He’d been riding freight trains. From Florida, originally, but just in New Orleans. Coming west to look for work. That’s how he said it, “look for work,” as if an apparition from the Great Depression, from years gone by. “There’s no work in the eastern South.”
Today, he and friends were coming up from California, headed to Seattle. The train they were on had sided–stopped, so another could pass by on the opposing track. They’d gotten off to pee, he, friends, and the 4-month-old pup I’d found him standing with alongside the road. He thought one of the friends had grabbed the pup, so he jumped back aboard. Down the tracks he realized the pup wasn’t sleeping amongst the packs or in someone’s lap. He was gone, left off the train, and they’d sped ahead a good thirty miles by now. He began to cry when he thought of his pup sitting there lost and alone.
He jumped off the train as soon as it slowed enough, and hitched his way back, not really knowing where he was going. He says he got lucky, because they guy who picked him up told him the only places the tracks ran through. He got there, to the spot the train sided. The pup was sitting, waiting, barking. For him.
I picked them up just outside of Tenino, Washington. On my way home from work. I don’t ever pick up hitch-hikers here, but something told me to stay slow, to slow more, as I pulled out of the little town onto the 50 mph highway. I looked at the kid and saw the pup, and pulled over, not even thinking otherwise. Something in me felt it right, sensed the kid’s spirit. And he had a pup. Brindle brown little thing, pit and chow mix, sweet as could be.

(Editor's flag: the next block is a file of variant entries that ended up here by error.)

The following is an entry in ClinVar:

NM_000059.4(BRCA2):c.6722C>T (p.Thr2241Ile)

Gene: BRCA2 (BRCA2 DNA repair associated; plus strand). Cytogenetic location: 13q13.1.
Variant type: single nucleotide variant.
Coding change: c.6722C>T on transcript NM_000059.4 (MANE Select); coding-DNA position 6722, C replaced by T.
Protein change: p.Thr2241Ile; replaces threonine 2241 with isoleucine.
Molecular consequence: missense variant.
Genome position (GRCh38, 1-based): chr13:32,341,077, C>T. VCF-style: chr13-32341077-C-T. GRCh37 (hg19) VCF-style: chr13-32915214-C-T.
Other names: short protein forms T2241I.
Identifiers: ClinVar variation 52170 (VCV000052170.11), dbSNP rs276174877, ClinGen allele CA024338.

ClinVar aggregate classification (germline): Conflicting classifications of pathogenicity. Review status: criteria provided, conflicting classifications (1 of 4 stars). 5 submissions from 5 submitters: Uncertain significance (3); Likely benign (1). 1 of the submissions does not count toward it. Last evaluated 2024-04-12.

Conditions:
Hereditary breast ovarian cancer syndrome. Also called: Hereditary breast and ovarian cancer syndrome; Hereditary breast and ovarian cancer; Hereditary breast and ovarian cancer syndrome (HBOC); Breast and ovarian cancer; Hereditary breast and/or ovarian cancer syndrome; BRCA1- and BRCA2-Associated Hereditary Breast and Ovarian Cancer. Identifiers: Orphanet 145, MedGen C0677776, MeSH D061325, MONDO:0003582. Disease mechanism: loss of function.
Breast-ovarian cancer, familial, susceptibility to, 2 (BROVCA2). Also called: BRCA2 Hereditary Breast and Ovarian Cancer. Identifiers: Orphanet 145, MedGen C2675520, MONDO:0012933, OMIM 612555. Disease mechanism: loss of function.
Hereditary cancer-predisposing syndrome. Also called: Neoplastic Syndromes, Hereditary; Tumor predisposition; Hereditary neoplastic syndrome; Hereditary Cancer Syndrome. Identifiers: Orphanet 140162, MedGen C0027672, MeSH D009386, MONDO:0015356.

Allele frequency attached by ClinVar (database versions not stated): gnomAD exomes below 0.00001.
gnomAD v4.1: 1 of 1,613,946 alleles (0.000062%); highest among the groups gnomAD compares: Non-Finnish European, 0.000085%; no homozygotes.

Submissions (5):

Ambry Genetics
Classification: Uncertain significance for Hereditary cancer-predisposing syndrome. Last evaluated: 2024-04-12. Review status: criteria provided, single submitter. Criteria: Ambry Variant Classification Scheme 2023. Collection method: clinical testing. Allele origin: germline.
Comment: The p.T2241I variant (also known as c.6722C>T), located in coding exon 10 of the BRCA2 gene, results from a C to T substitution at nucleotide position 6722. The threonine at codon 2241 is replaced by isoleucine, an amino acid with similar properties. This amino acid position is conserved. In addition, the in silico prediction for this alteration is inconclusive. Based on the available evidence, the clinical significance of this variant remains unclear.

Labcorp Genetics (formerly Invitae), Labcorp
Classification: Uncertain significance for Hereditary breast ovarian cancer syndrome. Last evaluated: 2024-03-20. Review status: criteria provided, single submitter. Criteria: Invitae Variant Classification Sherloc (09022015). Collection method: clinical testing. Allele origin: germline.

I pulled over and told him I could take him into Olympia. He got in, and the pup jumped into the back seat. I did a quick once over, looking for any signs of alarm, signs I shouldn’t do this, signs I was in danger. I’m highly trained in self-defense, but still, one shouldn’t put oneself at risk. He was a twenty-something, on the new end of that decade, fresh in his enthusiasm and the raw experience he was having. Kind–I saw it in his eyes. Polite–I felt it in his manners and mannerisms.
A little unsettled by his morning, I could tell. In love with that pup.
He was a bit dirty from the rails and road, but not unkempt. I was in a white jacket, expensive jeans and shoes, and on my way home from my professional day of teaching.
He told me of his ordeal, and that he was really going to California (land of milk and honey?) to work as a trimmer, but had decided to check out Seattle before settling into the job. Our conversation meandered around places familiar, those places we’d both been. Meandered around legalization and the economic and cultural impacts it might bring. He told me that, to someone from the east, Oregon and Washington are still wild.
Then he popped the line, “Someone said to me the other day that it’s not Kerouac’s America anymore.” I replied with my theory that there are many Americas, like in the Whitman poem, “I Hear America Singing.” He said that’s why he’s so influenced by the Beat Poets. I asked him if he wrote. He does. Asked if he could read me the poem he’d written just that morning. It was lovely. That was the only word I could find to describe it. He smiled and said thank you. I meant it. He meant it.
I’ve begun On The Road twice. I’ve never finished it. I used to live that roadtrip lifestyle, minus the Beat infatuation with drugs. The first time I stopped reading the novel because it felt familiar. The second time, I just stopped, even though I love Kerouac’s prose, his insight, his wisdom.
I dropped the kid and his pup in the Taco Bell parking lot, just at the on-ramp to I-5 so he could get to Seattle and rejoin his friends.